“Clearcutting is rape,” Haggard told me. “Several years ago I drove along the coast from Coos Bay to Crescent City and the destruction I saw made me sick to the stomach. I’ve fished in the streams of the North Coast since I first came to Eureka to work in a plywood mill in 1955. The problem is that many of the people who work in the mills aren’t aware of what logging companies like Pacific Lumber are doing.”
“The people responsible for this destruction (government officials and timber company owners) should be taken out of their positions,” said Haggard. “These forests support the grandest life on earth; to have no feeling for it is criminal. Only money is being heard now, not the voice of the people.”
Haggard spoke his mind like a true sportsman and environmentalist in his simple, but powerful and poetic way that makes him such a great songwriter.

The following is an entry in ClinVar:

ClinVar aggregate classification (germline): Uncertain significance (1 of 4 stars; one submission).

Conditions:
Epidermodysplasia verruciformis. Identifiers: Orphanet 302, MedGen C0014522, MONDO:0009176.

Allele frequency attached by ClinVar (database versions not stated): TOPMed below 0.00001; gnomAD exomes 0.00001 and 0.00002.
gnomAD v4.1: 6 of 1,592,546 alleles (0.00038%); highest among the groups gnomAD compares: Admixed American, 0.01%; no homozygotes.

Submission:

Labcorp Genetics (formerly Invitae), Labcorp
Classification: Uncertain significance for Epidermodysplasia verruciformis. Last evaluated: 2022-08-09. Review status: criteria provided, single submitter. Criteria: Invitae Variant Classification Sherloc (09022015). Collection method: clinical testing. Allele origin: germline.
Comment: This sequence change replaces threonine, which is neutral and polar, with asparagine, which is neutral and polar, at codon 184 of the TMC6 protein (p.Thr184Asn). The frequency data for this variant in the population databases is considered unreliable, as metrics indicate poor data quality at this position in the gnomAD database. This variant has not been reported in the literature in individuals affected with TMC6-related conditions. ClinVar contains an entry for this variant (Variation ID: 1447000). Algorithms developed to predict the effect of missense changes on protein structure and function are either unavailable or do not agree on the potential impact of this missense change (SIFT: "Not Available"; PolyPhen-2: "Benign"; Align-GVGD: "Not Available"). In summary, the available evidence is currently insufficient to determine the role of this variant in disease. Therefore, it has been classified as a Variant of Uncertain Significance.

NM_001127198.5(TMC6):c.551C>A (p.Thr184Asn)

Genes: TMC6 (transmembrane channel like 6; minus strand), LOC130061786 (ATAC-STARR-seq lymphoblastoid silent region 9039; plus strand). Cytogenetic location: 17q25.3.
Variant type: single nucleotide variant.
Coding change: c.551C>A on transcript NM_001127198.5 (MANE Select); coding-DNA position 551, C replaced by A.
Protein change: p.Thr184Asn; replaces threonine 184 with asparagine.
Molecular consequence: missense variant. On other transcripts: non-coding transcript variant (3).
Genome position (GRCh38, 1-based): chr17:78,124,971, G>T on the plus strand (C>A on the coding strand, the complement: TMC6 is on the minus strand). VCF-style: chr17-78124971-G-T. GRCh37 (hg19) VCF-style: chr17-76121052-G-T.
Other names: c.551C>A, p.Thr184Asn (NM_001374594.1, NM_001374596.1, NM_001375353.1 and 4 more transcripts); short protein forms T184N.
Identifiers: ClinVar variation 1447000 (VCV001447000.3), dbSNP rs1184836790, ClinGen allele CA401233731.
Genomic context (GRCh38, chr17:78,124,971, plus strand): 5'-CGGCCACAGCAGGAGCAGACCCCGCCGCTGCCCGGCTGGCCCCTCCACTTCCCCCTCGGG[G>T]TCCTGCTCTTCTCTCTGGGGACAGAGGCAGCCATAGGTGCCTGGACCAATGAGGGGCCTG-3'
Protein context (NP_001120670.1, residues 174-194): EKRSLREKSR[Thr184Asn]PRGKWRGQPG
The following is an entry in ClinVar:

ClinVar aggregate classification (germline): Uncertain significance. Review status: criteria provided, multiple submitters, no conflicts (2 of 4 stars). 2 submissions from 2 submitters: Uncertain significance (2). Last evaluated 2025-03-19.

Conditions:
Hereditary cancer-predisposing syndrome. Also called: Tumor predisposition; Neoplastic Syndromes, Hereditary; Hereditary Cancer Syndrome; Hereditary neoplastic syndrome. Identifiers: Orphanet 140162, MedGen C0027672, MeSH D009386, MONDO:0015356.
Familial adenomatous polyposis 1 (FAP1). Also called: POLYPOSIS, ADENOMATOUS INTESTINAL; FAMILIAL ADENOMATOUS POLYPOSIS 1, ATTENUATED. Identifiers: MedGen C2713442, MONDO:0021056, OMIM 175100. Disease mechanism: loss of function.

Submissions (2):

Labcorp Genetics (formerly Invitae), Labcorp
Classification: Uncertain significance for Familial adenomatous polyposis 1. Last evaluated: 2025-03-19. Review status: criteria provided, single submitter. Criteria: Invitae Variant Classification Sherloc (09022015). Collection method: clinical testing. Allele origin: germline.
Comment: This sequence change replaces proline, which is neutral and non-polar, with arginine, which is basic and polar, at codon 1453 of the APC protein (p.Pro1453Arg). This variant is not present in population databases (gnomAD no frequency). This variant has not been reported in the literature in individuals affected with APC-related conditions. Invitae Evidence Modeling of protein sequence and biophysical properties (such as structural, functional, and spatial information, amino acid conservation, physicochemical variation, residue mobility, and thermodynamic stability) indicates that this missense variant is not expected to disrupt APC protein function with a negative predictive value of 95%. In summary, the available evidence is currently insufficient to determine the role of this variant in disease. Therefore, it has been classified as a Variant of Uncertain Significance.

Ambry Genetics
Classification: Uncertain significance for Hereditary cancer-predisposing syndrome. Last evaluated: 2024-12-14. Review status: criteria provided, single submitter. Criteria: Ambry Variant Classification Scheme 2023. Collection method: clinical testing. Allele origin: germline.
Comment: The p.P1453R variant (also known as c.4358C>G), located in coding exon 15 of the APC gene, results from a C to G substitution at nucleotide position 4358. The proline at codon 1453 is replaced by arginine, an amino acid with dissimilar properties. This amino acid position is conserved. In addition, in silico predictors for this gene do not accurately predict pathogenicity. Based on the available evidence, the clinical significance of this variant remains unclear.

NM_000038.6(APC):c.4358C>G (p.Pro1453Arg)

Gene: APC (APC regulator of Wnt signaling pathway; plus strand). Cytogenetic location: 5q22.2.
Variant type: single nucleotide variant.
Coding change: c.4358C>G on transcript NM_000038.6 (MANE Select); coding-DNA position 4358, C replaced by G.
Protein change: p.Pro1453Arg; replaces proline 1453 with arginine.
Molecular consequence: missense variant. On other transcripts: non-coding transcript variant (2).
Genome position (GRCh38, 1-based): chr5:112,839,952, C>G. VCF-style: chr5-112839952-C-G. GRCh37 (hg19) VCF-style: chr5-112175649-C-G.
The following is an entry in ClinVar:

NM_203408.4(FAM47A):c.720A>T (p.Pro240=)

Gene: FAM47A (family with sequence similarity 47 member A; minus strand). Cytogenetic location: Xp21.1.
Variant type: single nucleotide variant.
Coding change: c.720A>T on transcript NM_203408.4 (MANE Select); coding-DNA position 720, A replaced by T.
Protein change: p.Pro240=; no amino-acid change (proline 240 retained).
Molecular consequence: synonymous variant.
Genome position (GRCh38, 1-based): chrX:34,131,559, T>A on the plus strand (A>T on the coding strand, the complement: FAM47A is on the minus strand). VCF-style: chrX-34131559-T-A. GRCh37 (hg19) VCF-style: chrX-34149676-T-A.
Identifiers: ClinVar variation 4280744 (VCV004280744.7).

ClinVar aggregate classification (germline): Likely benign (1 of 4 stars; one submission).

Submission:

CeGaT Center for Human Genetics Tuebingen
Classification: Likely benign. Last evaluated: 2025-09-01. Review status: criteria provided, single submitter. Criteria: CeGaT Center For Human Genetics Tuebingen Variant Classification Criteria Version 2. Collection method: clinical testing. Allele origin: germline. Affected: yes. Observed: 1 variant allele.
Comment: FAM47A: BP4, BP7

It’s now 14 years later and Haggards’ comments on clearcutting in California still hold true, as evidenced by a protest held by forest activists in Sacramento today, April 4. Headwaters Forest is now a Forest Reserve and Pacific Lumber Company’s land elsewhere was purchased by Mendocino Redwood County, but clearcutting still continues in California forests.
Occupy Sacramento, Occupy Davis, members of the Pit River Nation and a coalition of community groups and activists concerned about destructive logging practices staged the demonstration to demand an end to the clearcutting of California’s forests and greater protection for the watersheds that supply 75% of California’s water and provide habitat for imperiled salmon and steelhead and other native species.